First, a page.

Are You Paying Too Much On Your Electric Bill?

Texas is leading the nation in Energy Deregulation. Because of the planning and implementation of a very efficient Energy Deregulation and Operating System by the Texas Legislature, Texans can now enjoy the benefits of competition. Texas created the Electric Reliability Council of Texas.

The mission of the Electric Reliability Council of Texas (ERCOT) is to direct and ensure reliable and cost-effective operation of the electric grid and to enable fair and efficient market-driven solutions to meet customers’ electric service needs.

The ERCOT grid covers approximately 75 percent of the land area in Texas.
The Electric Reliability Council of Texas (ERCOT) manages the flow of electric power to approximately 20 million Texas customers – representing 85 percent of the state’s electric load and 75 percent of the Texas land area.

As the independent system operator for the region, ERCOT schedules power on an electric grid that connects 38,000 miles of transmission lines and more than 500 generation units.

ERCOT also manages financial settlement for the competitive wholesale bulk-power market and administers customer switching for 5.9 million Texans in competitive choice areas.

Balanced market rules are a basic element in Texas competition. Clear, predictable and well-designed rules help foster a stable electricity market. Electric Reliability Council of Texas (ERCOT) market rules are developed by participants from all aspects of the electricity industry. The rules and amendments are reviewed by the Public Utility Commission of Texas to ensure that they satisfy the public interest.

WHY COMPETITION?

Texas lawmakers changed state law to allow customers to have more control over their purchase of electric service because they believe competition is good for Texas. Over time, competition for electric service is expected to lower rates and speed the development of new products and services.

WHAT HAS CHANGED?

In the past, one company provided all parts of your electric service (generation, transmission and distribution, and retail sales). With competition, these parts are separated into different companies. Generation, or production of electricity, was deregulated in 1995, resulting in an ample supply of new, cleaner and more efficient power plants throughout Texas.
The actual delivery of electricity across poles and wires to your home is called transmission and distribution. These services are provided to you by your local wires company, which is responsible for maintaining the poles and wires, and responding to emergencies and power outages as always. The Public Utility Commission continues to regulate transmission and distribution to ensure the safety and reliability of your electric service.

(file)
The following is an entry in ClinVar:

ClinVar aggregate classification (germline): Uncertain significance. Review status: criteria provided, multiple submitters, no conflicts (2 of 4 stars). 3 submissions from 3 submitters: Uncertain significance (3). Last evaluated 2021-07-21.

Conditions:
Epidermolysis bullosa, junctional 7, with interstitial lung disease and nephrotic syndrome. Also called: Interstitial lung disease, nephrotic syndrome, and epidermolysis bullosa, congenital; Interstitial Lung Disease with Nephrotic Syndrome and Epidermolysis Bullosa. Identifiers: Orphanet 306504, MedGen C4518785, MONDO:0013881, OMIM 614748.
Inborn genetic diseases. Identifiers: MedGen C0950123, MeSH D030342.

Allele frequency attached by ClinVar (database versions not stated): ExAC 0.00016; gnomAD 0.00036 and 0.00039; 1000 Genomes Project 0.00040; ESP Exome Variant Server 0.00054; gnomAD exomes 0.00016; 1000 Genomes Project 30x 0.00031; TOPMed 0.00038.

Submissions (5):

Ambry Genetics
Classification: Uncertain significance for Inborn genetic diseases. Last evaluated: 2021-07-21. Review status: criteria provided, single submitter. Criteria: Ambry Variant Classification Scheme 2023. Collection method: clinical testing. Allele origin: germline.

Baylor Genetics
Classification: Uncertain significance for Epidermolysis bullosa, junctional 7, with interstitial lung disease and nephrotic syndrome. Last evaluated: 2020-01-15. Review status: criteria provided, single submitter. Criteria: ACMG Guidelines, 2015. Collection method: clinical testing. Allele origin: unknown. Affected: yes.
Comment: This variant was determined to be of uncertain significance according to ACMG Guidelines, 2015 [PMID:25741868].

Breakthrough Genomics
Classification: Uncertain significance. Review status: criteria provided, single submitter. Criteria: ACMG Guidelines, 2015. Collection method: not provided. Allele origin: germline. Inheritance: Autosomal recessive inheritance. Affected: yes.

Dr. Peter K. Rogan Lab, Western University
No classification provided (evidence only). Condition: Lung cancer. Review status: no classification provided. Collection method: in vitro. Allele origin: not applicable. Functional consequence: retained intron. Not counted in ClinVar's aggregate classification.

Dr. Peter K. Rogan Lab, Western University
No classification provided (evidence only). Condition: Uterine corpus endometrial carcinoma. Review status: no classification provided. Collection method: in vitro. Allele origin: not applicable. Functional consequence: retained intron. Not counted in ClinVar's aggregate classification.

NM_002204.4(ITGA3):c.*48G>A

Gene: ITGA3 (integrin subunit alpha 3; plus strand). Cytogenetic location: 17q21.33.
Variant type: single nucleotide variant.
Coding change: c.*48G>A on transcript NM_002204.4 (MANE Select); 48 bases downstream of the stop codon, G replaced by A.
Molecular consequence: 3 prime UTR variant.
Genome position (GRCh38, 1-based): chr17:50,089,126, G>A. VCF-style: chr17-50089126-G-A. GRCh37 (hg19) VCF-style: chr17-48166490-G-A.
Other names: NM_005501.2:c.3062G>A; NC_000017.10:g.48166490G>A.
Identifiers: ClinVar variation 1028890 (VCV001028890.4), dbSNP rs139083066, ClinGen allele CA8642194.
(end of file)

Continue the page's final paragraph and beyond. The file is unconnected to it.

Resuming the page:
With electric competition, Retail Electric Providers sell electricity to you and provide functions such as customer service and billing. Retail Electric Providers compete for your business by offering lower prices, renewable energy options, added customer service benefits or other incentives.
No matter which Retail Electric Provider provides your service, the Public Utility Commission continues to enforce customer protections and regulate the delivery of electricity to ensure it is delivered safely and reliably by the local wires company .

Competition also is expected to create new jobs, stimulate economic development and help our environment.

CUSTOMER RIGHTS

All Retail Electric Providers must adhere to Public Utility Commission of Texas (PUC) rules and regulations designed to protect you against fraudulent, unfair, misleading, discriminatory or anti-competitive practices.

These protections include:

Non-Discrimination: In addition to standard discrimination prohibitions, a Retail Electric Provider may not deny service or discriminate in the marketing of electric service based on a customer’s income level, location in an economically distressed area, or qualification for low-income or energy efficiency services.

Slamming and Cramming: Slamming is switching your electric service provider without your permission. Cramming is adding charges to your electric bill for additional services without your permission. Both slamming and cramming are illegal.

Dispute Resolution: Retail Electric Providers must promptly investigate customer complaints and customers have the right to make complaints about a Retail Electric Provider to the PUC.

Privacy of Information: No Retail Electric Provider can release any customer-specific information to another Retail Electric Provider or any other companies without your permission.

Safety and Reliability: No matter which Retail Electric Provider you choose, the Public Utility Commission continues to enforce customer protections and regulate the delivery of electricity to ensure it is delivered safely and reliably by the local wires company.

DELIVERY OF ELECTRICITY